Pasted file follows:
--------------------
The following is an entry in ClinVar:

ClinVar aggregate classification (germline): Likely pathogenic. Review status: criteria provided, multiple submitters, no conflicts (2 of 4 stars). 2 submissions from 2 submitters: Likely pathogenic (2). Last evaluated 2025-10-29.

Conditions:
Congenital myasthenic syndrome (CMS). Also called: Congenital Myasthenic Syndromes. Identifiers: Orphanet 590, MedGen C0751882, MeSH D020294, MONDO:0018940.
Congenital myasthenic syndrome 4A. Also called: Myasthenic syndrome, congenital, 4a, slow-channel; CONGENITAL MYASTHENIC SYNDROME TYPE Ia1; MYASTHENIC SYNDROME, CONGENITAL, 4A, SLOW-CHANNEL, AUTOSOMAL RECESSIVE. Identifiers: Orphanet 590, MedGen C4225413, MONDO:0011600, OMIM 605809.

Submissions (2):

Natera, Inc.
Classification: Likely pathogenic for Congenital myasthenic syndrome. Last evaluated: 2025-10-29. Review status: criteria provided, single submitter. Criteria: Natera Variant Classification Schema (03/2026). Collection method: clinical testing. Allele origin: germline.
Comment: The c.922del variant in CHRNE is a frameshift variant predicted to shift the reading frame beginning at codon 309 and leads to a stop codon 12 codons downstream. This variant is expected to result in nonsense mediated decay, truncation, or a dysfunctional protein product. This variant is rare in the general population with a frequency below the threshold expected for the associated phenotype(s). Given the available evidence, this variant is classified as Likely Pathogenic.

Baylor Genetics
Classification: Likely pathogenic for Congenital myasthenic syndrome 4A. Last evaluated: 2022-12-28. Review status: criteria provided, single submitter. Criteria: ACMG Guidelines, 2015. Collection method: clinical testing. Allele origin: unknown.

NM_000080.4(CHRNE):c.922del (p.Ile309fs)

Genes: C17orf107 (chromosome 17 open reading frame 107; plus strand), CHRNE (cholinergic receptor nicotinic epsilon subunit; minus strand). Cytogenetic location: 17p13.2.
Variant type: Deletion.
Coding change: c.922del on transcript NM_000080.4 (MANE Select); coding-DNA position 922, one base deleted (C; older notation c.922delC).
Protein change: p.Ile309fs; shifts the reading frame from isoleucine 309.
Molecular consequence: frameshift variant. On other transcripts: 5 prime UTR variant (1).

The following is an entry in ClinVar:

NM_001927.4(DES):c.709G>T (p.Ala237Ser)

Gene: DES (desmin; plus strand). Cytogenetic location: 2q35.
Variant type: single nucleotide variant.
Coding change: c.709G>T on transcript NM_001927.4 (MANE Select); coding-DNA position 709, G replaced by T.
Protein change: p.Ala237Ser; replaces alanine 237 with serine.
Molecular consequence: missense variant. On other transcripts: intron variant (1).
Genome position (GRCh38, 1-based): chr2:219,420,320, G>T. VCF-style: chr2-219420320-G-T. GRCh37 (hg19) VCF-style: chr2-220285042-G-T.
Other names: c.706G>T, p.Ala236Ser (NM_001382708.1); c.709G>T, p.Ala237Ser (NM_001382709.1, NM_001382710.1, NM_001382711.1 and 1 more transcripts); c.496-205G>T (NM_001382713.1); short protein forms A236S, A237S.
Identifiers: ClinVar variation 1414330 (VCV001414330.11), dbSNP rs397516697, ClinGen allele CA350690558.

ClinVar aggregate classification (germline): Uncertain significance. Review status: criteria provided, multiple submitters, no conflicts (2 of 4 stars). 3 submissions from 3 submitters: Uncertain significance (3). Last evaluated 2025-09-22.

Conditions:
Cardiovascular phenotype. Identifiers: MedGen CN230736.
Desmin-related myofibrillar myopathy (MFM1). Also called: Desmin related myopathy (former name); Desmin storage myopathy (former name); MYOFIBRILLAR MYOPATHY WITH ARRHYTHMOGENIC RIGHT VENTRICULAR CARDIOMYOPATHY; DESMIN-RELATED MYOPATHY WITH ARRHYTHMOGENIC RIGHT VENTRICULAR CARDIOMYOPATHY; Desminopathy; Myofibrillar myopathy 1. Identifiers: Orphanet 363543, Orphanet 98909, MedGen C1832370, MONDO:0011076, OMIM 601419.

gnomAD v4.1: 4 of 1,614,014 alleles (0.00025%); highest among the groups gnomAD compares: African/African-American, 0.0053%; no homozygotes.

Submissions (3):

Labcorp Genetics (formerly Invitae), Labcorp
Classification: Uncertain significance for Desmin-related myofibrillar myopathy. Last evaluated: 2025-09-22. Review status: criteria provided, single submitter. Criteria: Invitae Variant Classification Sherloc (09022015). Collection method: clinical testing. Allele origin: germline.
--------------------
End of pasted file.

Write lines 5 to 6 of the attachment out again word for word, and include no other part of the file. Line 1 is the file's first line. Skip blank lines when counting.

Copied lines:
Congenital myasthenic syndrome 4A. Also called: Myasthenic syndrome, congenital, 4a, slow-channel; CONGENITAL MYASTHENIC SYNDROME TYPE Ia1; MYASTHENIC SYNDROME, CONGENITAL, 4A, SLOW-CHANNEL, AUTOSOMAL RECESSIVE. Identifiers: Orphanet 590, MedGen C4225413, MONDO:0011600, OMIM 605809.

Submissions (2):